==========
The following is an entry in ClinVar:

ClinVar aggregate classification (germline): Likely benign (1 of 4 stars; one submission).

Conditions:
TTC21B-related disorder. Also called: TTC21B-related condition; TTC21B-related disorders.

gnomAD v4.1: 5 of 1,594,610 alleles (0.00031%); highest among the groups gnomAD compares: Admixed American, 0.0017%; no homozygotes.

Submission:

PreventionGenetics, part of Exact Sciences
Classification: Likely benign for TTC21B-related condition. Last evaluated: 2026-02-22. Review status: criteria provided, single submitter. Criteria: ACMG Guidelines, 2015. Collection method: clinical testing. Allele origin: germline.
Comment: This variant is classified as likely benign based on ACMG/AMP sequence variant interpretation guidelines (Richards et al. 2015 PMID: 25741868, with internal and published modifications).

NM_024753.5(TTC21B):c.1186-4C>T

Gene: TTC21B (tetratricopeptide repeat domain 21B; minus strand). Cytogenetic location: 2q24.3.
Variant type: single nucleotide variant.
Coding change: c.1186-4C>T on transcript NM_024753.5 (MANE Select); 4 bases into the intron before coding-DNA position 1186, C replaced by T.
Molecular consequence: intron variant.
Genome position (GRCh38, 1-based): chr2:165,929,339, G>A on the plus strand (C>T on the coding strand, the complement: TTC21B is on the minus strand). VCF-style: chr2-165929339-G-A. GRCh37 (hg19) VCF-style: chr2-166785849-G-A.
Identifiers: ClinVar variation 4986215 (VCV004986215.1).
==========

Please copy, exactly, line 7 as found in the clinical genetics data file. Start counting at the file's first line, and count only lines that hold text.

PreventionGenetics, part of Exact Sciences